Though 40 years removed from the prickly punk who defied Lorne Michaels' order not to play "Radio, Radio" on Saturday Night Live, as an artist intent to do things on his own terms Elvis Costello's aim remains true.
So while he joined many a legacy artist in touring with the promise of a classic album in full — The Joshua Tree, The River, Moving Pictures, The Wall and Songs in the Key of Life are among those I've seen performed — the man born Declan MacManus deviated from the norm by sprinkling songs from 1982's Imperial Bedroom among the 31 he played in sum, far from the original sequencing.
Due perhaps to high winds that may have abbreviated the terrific 140-minute show just a bit, Costello even omitted two album tracks — "Little Savage" and "Town Cryer" — which seem to typically be played, along with Imperial Bedroom's 13 other songs, at most other tour stops.
But I don't think many in the relatively small but clearly appreciative crowd minded this too much, as Costello and his backing band, The Imposters — featuring two of the original Attractions, pianist Steve Nieve and drummer Pete Thomas, plus bassist Davey Faragher and a pair of female vocalists — sounded fantastic along the lakefront.
The quality of Costello's material — on this night comprised almost entirely of songs written before he turned 30, even though the 62-year-old has remained rather prolific — is quite estimable, but whomever ensured the acoustics would be so good at a makeshift outdoor venue on a night that was initially quite warm & humid and later ensnared by strong lake breezes also deserves a hearty round of applause.
Costello often plays the far-more-pristine Chicago Theatre, and the Englishman astutely referenced that many in Monday's crowd likely missed his show there last October because it coincided with a Cubs World Series game.
Guilty as charged. Unapologetically.
But while my six previous Elvis concerts dating back to 1991 are but a fraction of the 40-some of my friend Paolo, with whom I attended this one, I have long been a fan and was glad to find this show great in ways both consistent and unique.
Though I haven't minded hearing cherished artists play great albums in full — and in order — the predictability sometimes seems stifling.
So while it was a real treat to hear Costello play Imperial Bedroom songs that are far from concert staples — "Tears Before Bedtime," "Shabby Doll," "The Long Honeymoon," "Kid About It," "Pidgin English," "Boy With A Problem" and one of my all-time favorites, "Human Hands" — none of them felt rote, and the shuffling probably allowed each to shine a bit more individually.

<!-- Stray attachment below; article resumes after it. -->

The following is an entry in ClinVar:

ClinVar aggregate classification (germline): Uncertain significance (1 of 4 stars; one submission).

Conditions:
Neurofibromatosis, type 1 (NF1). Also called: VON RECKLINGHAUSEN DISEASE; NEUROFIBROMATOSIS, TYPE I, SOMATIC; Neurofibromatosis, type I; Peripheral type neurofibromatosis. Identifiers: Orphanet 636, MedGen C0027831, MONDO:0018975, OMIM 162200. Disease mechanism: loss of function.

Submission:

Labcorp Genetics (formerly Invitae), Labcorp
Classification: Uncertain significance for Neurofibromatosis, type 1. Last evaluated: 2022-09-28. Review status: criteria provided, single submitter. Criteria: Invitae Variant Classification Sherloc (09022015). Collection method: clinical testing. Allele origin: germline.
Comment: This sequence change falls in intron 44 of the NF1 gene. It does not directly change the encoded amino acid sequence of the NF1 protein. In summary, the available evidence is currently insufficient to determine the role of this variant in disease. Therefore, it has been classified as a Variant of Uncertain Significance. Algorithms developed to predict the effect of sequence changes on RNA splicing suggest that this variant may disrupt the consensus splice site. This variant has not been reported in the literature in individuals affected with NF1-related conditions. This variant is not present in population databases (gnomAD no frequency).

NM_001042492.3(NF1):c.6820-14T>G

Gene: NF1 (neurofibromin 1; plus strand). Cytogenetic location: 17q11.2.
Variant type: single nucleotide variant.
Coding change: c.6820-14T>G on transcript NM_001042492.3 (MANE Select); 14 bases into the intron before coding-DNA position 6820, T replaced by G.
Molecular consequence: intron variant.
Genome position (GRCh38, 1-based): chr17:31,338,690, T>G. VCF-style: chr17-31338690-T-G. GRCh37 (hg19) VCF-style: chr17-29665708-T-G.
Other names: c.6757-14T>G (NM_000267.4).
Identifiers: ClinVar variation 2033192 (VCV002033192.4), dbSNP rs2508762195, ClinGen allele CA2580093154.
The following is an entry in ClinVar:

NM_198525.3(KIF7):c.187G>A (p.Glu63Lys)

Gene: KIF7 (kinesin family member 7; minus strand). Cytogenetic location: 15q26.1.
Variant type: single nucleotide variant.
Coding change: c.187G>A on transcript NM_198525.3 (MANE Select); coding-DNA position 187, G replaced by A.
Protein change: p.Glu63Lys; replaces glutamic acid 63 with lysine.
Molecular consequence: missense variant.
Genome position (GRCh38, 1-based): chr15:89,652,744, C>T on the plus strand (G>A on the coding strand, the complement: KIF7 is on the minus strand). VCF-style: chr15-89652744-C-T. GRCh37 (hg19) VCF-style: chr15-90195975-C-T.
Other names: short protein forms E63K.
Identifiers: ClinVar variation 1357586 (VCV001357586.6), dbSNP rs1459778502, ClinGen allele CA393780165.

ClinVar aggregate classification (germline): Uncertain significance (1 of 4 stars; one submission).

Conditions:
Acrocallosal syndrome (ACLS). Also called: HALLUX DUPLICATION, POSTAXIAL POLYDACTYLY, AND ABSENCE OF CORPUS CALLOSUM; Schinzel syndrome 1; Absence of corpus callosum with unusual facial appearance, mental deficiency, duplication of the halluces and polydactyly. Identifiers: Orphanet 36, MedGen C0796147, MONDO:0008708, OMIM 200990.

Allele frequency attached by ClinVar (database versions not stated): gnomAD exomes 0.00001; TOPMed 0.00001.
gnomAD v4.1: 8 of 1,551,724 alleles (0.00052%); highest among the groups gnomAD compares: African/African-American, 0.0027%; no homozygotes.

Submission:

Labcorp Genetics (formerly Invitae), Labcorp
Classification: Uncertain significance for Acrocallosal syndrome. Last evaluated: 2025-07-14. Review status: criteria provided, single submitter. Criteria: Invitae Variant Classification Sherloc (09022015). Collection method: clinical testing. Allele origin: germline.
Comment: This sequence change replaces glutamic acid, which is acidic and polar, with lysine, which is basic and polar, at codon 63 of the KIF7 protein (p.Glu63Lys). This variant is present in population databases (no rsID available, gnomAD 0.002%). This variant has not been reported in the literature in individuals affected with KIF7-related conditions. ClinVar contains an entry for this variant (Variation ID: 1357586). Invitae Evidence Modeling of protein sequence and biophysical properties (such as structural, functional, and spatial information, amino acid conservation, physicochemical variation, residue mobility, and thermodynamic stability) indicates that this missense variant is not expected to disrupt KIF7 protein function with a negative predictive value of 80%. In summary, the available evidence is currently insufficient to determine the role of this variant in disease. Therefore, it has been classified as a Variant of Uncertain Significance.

I also enjoyed how stage backdrop slides morphed the Picassoesque imagery from the Imperial Bedroom album cover — which was designed, as were several of his early records, by Barney Bubbles — onto the covers of other Costello albums, or presented otherwise cheeky designs tied to certain songs.
And "Watching the Detectives" featured a run-through of many film noir poster images as Elvis and the band were largely shrouded in darkness.
Although the show understandably left out some classic gems, "Accidents Will Happen" was an early highlight, "Pump It Up" a late one and a stripped-down "Alison" — featuring Costello onstage with only backup singers Kitten Kuroi and Briana Lee — was absolutely blissful.
Following "Alison" to open the encores, Costello performed a number of songs accompanied by the masterful pianist, Steve Nieve, with "Shot With His Own Gun" and "Talking in the Dark" being two favorites on a night of several.
I'm not sure why a few idiots in the crowd felt the mournful "Almost Blue" — which Elvis noted he had written for legendary trumpeter Chet Baker — was a good time to carry on loud conversations, but it too was a delight.
I was somewhat surprised when Costello seemed to audible into "High Fidelity" after a final pair of wonderful Bedroom songs — "Beyond Belief" and "Man Out of Time" — and past the 2-hour mark with winds swirling, I wondered if that would close things out.
But Elvis indeed hadn't left the, um, impermanent outdoor pavilion.
Bringing his crack band back for delectable versions of "Everyday I Write the Book," "Pump It Up," "(What's So Funny 'Bout) Peace, Love and Understanding," Costello put an exclamation mark on an outstanding show.
Not that it really matters, but for awhile I thought I might award 4½ stars, for a show that was great but perhaps not transcendent.
But at the end, with a legendary artist having sounded fantastic across nearly 2½ hours, digging deep into his catalog on a beautiful night, I really couldn't find rationale to deduct any star.
After all these years, while showcasing Imperial Bedroom, Elvis Costello's aim remains true.